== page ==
In my last blog post, I talked about how to protect your skin from the sun naturally without resorting to creams.
Today, I will delve into this subject deeper with recipes for do-it-yourself, plant-based products that can protect your skin against the harmful effects of the sun.
Despite all the precautions we can take, the skin is much more exposed to the elements in the summer months. Most of us want to enjoy the summer sunshine to the max, and spend as much time as possible outdoors.
Therefore, it’s advisable to take good care of your skin with high-quality products. For this purpose, we have excellent allies in nature.
We will discuss sun and skin care in three phases:
As explained in the first article, there is no discussion about protection being necessary.
Let’s talk first about the famous Sun Protection Factor (SPF). It is a measure of how well a sunscreen will protect your skin from UV rays and it refers to the theoretical amount of time you can stay in the sun without getting sunburned. For example, an SPF of 15 would allow you to stay in the sun 15 times longer than you could without protection.
When necessary, I use vegetal and essential oils for protection from the sun for both face and body:
- 100 ml of molten coconut oil. In the summer months it may be liquid already (protection index 8, just as olive oil)
- 50 drops of essential lavender oil (Lavandula vera) (SPF 6)
- 10 drops of peppermint essential oil (Mentha piperita) (SPF 7)
Mix well before the oil resolidifies (above 25° C, it will remain liquid).
Sometimes, I replace the lavender essential oil with carrot seed essential oil because its SPF is the highest – between 38 and 40.
If you want to know more about the SPF of vegetable oils, take a look at this study. You should know that the data obtained are in vitro, not in vivo. This means that the study has been made in test-tubes, not in animals, including humans.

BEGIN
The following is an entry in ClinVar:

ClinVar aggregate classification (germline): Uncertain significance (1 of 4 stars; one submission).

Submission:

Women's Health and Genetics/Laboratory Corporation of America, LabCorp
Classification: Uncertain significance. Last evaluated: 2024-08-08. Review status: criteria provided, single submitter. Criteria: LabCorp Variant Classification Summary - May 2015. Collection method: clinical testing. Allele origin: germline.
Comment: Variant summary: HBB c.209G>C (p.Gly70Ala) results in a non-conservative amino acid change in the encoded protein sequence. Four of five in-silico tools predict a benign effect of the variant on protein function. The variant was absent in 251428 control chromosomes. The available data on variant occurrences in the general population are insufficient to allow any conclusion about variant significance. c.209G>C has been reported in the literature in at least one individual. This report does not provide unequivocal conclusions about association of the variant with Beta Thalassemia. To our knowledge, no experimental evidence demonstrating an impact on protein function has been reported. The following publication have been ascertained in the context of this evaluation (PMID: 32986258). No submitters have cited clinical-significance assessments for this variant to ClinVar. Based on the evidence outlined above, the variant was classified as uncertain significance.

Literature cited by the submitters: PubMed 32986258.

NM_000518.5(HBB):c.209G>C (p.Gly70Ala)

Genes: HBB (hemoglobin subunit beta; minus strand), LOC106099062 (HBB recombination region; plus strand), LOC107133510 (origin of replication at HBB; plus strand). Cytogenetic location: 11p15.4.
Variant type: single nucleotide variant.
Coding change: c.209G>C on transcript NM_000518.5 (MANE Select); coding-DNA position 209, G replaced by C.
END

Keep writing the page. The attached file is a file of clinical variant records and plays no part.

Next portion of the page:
Also note that my skin type is light brown, and that I always sunbath gradually – never more than 30 minutes or in a static position. What works for me might not do the trick for you, so you need to analyse your skin type first, and take the necessary precautions.
The plant par excellence for this purpose is aloe vera. It is very rich in mucilage, and it softens and penetrates well through the epidermis, which favours its hydration capacity.
We will use the aloe vera juice:
- Add 80 drops of essential lavender oil (Lavandula vera) per 100 ml for its anti-inflammatory and soothing properties. Pour the mixture into a spray bottle, and you are ready to go.
Shake before spraying.
Spray all over the body as many times as you like (it smells much nicer than store-bought sunscreens).
Drink lots of water to stay hydrated.
Drink green tea for its antioxidant power. As per this study, it may protect the skin from sun damage.
In this last stage, we will use aloe vera again but in gel form:
- For every 100 ml of gel, add 50 drops of lavender.
If necessary, it can be applied several times a day.
Once the aloe gel has penetrated well into the skin, use an oily preparation. I propose two alternatives:
a) Continue with coconut oil, applying a coat once the aloe has penetrated into your skin.
b) Or, use a mixture, with equal parts of St. John’s Wort (Hypericum perforatum) and calendula oils (Calendula officinalis). The first one is anti-inflammatory and healing, the second regenerates the damaged tissues. Just a little caution on the hypericum: it is light-sensitive, so it can irritate the skin if you go in the sun after applying it.
Still remember that the best protection is offered by wearing light clothing of natural materials like organic cotton (SPF 15) and hats. Plus, you are also well-armed with all the tips that I gave you in the first article about sun protection.
And now that we are fully into the swing of July, it’s time to enjoy the benefits of the sun and a well-deserved vacation.
If you liked this article or you have more tips about natural sun protection, leave a comment and/or share these blogs on the social networks.
Warning: Pregnant women and young children should consult a professional before using essential oils.
This article is provided as an information resource only. Use and reliance on any information provided on this site is solely at your own risk.